Mindy was a December baby. When she was four, her mother, Diane, struggled with deciding whether or not Mindy should begin Kindergarten in September. There was a small school in a new middle-class neighbourhood. Parents and children there got along well, so Mindy already had an established circle of friends. When September arrived, Diane delivered Mindy to Kindergarten because she was sure Mindy could handle it. And Mindy did. She thrived, and grew, and loved Kindergarten until the spring just shortly after the school’s Multicultural-Week events.
During that week each classroom did some “multicultural project” to recognize the school’s cultural diversity and because multiculturalism is promoted and supported by the Ministry of Education and the federal government.
At circle time, Ms. Smith, Mindy’s Kindergarten teacher, asked the Kindergarten children to talk to their parents about who they were. Ms. Smith explained that it was a special time in the school and that students and teachers were all going to talk about what makes them special. Ms. Smith said “I am Irish. My great grandfather came to Canada from a place called Ireland—far away.” She said that the school secretary, Ms. Chan, is Chinese. Her mom and dad came from China to Canada.
Some of the children were aware of their heritage. “I’m Ukrainian.” “My mom’s Japanese.” Mindy wasn’t sure what she was. She knew gramma and grampa lived in Vancouver, and she lived up north. She knew her mom worked at a supermarket and her dad was a trucker.
That night, Mindy gave her mom the note about the background question. Mindy and mom talked about who gramma and mom were. They were Indian, so Mindy was Indian too. This was special.
The next day, Mindy went to school feeling so proud of who she was. At circle time, Ms. Smith asked the children what they had learned about who they were. I’m Polish, English, Scottish, etc. Mindy said she was Indian. Ms. Smith said “what a different group of beautiful children I have in my class from all over the world. Isn’t it nice to know how special we all are.” The following day at Kindergarten, Mindy was looking very sad. Ms. Smith asked her what was wrong. Mindy said Joey would not hold her hand during “London Bridges” because she was a dirty Indian, and Angela wouldn’t sit beside her at snack time because she was a stinky Indian. Some of Mindy’s friends didn’t seem to be so friendly today either.
When Diane got home from work, she asked how Mindy’s day had gone. Mindy said sadly, “Mom, are you sure I’m an Indian?” Mindy told her about her unhappy day at school just because she was an Indian.
Diane called her mother, in Vancouver. She said Mindy wanted to talk to gramma. After some niceties, Mindy said, “gramma, am I really an Indian?” Gramma said, “Yes you are, your mom is, I am, and so was my mom. Why do you ask?” Mindy said, “The kids at school say that Indians are silly, and I don’t want to be silly.” Gramma said, “Sweetheart, I am Indian. Am I silly or dirty or smelly?” “No.” “Your mom’s an Indian. Is she silly?” “No.” “Well, here we are, three Indians who know we are not silly or dirty or smelly. Should you believe other people, or should you believe what you know to be true?” Mindy felt assured that being Indian didn’t mean what some kids at school had said. She and mom and gramma all knew that those kids were wrong.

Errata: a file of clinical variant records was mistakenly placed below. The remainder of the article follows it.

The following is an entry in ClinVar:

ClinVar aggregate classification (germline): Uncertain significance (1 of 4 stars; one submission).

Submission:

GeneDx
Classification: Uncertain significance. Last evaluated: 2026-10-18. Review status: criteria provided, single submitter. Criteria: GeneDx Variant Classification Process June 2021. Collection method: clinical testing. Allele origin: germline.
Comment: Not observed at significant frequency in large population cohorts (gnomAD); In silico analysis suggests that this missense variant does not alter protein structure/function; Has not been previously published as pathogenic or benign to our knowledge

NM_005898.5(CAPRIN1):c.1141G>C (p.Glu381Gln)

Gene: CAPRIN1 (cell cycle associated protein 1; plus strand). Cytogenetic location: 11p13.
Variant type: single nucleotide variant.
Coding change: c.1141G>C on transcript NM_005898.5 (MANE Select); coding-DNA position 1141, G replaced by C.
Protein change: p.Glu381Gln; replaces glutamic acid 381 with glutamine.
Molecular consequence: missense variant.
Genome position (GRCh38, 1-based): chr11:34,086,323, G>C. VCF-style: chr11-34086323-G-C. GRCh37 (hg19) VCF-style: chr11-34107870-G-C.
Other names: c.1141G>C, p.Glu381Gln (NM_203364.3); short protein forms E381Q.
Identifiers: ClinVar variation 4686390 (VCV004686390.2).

The following day, Diane went to see Mindy’s teacher, who was apologetic about Mindy’s experience. She said, “You know how children can be. It’s part of their growing up. They really didn’t mean what they said to Mindy.” Ms. Smith said she would keep an eye on things to make sure Mindy was included and accepted by all the children. The remainder of Mindy’s Kindergarten term wasn’t nearly as much fun for her. She had learned what part of her was not accepted by her classmates. She was different, and that wasn’t good.
In this final project, you will read the Case Study and think about the issues that are reflected in this case study for families, schools, and communities. Some of the key issues and concerns might be...
- At the age of 5, Mindy had no sense of her traditional heritage. Why?
- The children in her class had already developed biases and stereotypes of "Indians" as reflected in their use of the derogatory and racist terms, their taunts and their behavior towards the child.
- The 'little name-callers' attitudes is a 'learned response'. Where do you suppose they would have 'learned' these perceptions and behaviors?
- The teacher did not deal with this issue with the children. Why?
Outline other key issues that you feel need to be addressed in this case study. Based on what you have learned in this course, your job is to create a comprehensive action plan that will:
- help Mindy to know, understand and value her Aboriginal identity
- help the children and adults in the school (k-12) to understand, respect and value the Aboriginal people
- foster understanding, respect, and acceptance in the community
Case Study taken from Aboriginal Education - 'Beyond Words': Creating Racism Free Schools for Aboriginal Learners, B.C. Teachers' Federation Aboriginal Education
- Hint: provide examples of your plan (e.g. if you suggest that a pow-wow might be held in the community, you will be given marks for creating a poster to advertise the event. If you decide that Mindy needs to hear stories about her culture, you will be given marks for suggesting a few stories or places that she could go to hear the stories. If you decide that the school needs to hold school-wide 'cultural' events to foster awareness, you will be given extra marks for suggesting the activities that might be included.)